Nato is the key to our stability – so pay for it
Telegraph View (external - login to view)
19 February 2017
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German Chancellor Angela Merkel walks with U.S. Vice President Mike Pence before their meeting at the 53rd Munich Security Conference in Munich, Germany, February 18, 2017. Credit: MICHAEL DALDER
The world must take note of what happened in Montenegro. It paid scant attention last October when reports surfaced of an attempted coup. All eyes were on the American election; Montenegro is small and hardly known. But we can now reveal that plans were laid for a bloody coup, which was designed to kill the prime minister and destabilise the country. The goal was to prevent this sovereign nation from joining Nato. According to intelligence sources, the puppet-master was Russia.
It all sounds familiar. In the last few chaotic years, Moscow has backed a separatist movement in Ukraine, propped up Bashar al-Assad in Syria, stands accused of murdering critics on foreign soil and is believed to have bankrolled opposition parties abroad. It is even alleged to have interfered in the US election.
So the job of the American team at the Security Conference in Munich has not been easy. After inheriting this mess from Barack Obama, Donald Trump seeks a new relationship with Russia, in recognition of what is clearly an unhappy situation in which Vladimir Putin is a key player.
But the Europeans fear this means capitulation to Moscow. Vice President Mike Pence assured them that Washington’s commitment to Nato is strong (external - login to view)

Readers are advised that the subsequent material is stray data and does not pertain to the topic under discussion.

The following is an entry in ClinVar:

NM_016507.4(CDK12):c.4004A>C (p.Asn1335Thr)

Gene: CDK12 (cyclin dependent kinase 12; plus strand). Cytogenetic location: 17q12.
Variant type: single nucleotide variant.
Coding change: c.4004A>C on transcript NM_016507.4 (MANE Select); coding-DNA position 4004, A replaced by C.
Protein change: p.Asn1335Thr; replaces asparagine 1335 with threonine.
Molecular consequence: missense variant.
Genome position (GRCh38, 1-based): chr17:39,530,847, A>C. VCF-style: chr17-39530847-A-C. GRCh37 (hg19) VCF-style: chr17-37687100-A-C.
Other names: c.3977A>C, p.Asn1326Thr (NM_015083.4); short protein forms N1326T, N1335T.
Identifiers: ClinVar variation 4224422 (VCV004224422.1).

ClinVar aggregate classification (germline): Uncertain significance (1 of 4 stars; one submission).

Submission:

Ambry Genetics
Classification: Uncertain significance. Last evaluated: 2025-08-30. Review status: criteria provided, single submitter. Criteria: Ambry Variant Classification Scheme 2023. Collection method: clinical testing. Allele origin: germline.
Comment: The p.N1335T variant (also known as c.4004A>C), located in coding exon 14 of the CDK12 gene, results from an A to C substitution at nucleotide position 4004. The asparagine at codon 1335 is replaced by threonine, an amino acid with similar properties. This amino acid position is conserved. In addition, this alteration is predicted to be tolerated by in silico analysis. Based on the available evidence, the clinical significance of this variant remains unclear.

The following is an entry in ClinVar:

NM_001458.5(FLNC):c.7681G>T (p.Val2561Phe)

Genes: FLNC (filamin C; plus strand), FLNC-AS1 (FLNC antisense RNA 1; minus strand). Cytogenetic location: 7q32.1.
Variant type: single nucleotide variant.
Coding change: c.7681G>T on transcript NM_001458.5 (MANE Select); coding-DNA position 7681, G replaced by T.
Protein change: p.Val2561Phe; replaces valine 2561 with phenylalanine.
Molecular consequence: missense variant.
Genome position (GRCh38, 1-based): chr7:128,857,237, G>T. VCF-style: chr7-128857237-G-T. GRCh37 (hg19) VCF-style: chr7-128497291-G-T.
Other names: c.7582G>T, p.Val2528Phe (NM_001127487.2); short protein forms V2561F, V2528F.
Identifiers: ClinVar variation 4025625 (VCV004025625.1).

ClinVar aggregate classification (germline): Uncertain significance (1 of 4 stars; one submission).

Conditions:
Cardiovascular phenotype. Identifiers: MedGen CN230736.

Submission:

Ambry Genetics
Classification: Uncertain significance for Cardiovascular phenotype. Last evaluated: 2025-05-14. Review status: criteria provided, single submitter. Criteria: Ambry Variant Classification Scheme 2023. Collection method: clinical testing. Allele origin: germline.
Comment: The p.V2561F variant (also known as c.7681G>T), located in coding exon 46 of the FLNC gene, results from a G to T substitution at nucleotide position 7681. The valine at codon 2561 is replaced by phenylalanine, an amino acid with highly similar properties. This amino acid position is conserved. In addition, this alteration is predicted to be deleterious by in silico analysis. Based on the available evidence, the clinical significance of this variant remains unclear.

, that Russia must honour the 2015 Ukraine peace deal and that the West is bound together by common values. He also made a very good point about expenditure: if Europe wants a collective defence then it must pay for it.
Meeting the 2 per cent spending target is not a condition for Nato membership or protection. But the collective defence of freedom must be more than just an American policing operation. If Canada under Justin Trudeau imagines itself as the defender of liberalism, let it put its money where its mouth is.
Likewise, if Europe is so intent on integration then what is it doing to defend countries such as Montenegro? Several European countries spend less on defence than the budget of the New York Police Department. (external - login to view)
Britain must meet its own obligations and take the case for Western resolve directly to the Trump administration. The stakes are high. In Munich, the Russian foreign minister spoke of a post-West order. The reality of that proposition may sadly be disorder and freedom for tyrants. Only Nato retains the power, and hopefully the will, to stand up for democracy and the rule of law.
Nato: Who Pays?
Nato is the key to our stability (external - login to view)